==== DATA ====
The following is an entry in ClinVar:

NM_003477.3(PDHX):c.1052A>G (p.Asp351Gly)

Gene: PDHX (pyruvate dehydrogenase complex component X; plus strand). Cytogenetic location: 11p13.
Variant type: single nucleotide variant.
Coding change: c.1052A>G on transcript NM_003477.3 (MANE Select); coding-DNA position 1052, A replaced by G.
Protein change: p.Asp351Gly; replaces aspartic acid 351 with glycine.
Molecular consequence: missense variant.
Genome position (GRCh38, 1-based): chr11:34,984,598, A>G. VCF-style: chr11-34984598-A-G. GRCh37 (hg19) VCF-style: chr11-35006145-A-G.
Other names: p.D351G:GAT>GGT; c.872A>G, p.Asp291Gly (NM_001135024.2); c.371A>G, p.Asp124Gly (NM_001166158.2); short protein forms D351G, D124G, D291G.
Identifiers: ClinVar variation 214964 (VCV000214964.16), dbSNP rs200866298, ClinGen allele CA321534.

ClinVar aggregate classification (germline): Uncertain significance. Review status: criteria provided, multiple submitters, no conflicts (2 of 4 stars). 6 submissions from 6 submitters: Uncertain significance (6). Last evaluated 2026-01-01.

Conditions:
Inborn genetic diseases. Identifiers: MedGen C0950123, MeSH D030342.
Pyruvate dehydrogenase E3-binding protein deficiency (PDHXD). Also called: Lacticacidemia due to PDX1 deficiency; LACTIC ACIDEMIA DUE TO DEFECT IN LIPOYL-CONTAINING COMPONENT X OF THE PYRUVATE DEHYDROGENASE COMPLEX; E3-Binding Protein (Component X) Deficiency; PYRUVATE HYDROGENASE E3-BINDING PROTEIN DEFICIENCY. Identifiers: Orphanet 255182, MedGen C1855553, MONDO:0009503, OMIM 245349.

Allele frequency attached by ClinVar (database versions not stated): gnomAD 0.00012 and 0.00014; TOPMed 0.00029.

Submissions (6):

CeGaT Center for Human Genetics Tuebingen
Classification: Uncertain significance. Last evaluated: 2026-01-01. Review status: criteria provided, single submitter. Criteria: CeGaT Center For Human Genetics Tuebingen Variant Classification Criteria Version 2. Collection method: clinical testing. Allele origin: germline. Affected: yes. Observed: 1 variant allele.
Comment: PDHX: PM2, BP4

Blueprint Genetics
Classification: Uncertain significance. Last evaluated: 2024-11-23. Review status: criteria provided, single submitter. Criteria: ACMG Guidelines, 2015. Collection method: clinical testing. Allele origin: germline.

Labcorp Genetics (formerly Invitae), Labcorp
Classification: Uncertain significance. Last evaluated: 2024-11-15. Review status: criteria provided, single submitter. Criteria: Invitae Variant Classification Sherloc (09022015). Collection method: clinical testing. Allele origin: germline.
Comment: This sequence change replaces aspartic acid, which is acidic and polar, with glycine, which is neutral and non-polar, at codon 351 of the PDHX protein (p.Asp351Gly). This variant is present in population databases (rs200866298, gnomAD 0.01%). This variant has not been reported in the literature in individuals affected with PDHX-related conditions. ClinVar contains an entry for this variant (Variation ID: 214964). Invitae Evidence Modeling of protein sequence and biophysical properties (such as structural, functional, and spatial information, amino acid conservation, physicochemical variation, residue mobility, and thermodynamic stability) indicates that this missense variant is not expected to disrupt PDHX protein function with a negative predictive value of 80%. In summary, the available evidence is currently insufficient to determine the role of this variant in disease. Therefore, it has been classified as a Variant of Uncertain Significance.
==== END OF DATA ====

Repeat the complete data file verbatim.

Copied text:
The following is an entry in ClinVar:

NM_003477.3(PDHX):c.1052A>G (p.Asp351Gly)

Gene: PDHX (pyruvate dehydrogenase complex component X; plus strand). Cytogenetic location: 11p13.
Variant type: single nucleotide variant.
Coding change: c.1052A>G on transcript NM_003477.3 (MANE Select); coding-DNA position 1052, A replaced by G.
Protein change: p.Asp351Gly; replaces aspartic acid 351 with glycine.
Molecular consequence: missense variant.
Genome position (GRCh38, 1-based): chr11:34,984,598, A>G. VCF-style: chr11-34984598-A-G. GRCh37 (hg19) VCF-style: chr11-35006145-A-G.
Other names: p.D351G:GAT>GGT; c.872A>G, p.Asp291Gly (NM_001135024.2); c.371A>G, p.Asp124Gly (NM_001166158.2); short protein forms D351G, D124G, D291G.
Identifiers: ClinVar variation 214964 (VCV000214964.16), dbSNP rs200866298, ClinGen allele CA321534.

ClinVar aggregate classification (germline): Uncertain significance. Review status: criteria provided, multiple submitters, no conflicts (2 of 4 stars). 6 submissions from 6 submitters: Uncertain significance (6). Last evaluated 2026-01-01.

Conditions:
Inborn genetic diseases. Identifiers: MedGen C0950123, MeSH D030342.
Pyruvate dehydrogenase E3-binding protein deficiency (PDHXD). Also called: Lacticacidemia due to PDX1 deficiency; LACTIC ACIDEMIA DUE TO DEFECT IN LIPOYL-CONTAINING COMPONENT X OF THE PYRUVATE DEHYDROGENASE COMPLEX; E3-Binding Protein (Component X) Deficiency; PYRUVATE HYDROGENASE E3-BINDING PROTEIN DEFICIENCY. Identifiers: Orphanet 255182, MedGen C1855553, MONDO:0009503, OMIM 245349.

Allele frequency attached by ClinVar (database versions not stated): gnomAD 0.00012 and 0.00014; TOPMed 0.00029.

Submissions (6):

CeGaT Center for Human Genetics Tuebingen
Classification: Uncertain significance. Last evaluated: 2026-01-01. Review status: criteria provided, single submitter. Criteria: CeGaT Center For Human Genetics Tuebingen Variant Classification Criteria Version 2. Collection method: clinical testing. Allele origin: germline. Affected: yes. Observed: 1 variant allele.
Comment: PDHX: PM2, BP4

Blueprint Genetics
Classification: Uncertain significance. Last evaluated: 2024-11-23. Review status: criteria provided, single submitter. Criteria: ACMG Guidelines, 2015. Collection method: clinical testing. Allele origin: germline.

Labcorp Genetics (formerly Invitae), Labcorp
Classification: Uncertain significance. Last evaluated: 2024-11-15. Review status: criteria provided, single submitter. Criteria: Invitae Variant Classification Sherloc (09022015). Collection method: clinical testing. Allele origin: germline.
Comment: This sequence change replaces aspartic acid, which is acidic and polar, with glycine, which is neutral and non-polar, at codon 351 of the PDHX protein (p.Asp351Gly). This variant is present in population databases (rs200866298, gnomAD 0.01%). This variant has not been reported in the literature in individuals affected with PDHX-related conditions. ClinVar contains an entry for this variant (Variation ID: 214964). Invitae Evidence Modeling of protein sequence and biophysical properties (such as structural, functional, and spatial information, amino acid conservation, physicochemical variation, residue mobility, and thermodynamic stability) indicates that this missense variant is not expected to disrupt PDHX protein function with a negative predictive value of 80%. In summary, the available evidence is currently insufficient to determine the role of this variant in disease. Therefore, it has been classified as a Variant of Uncertain Significance.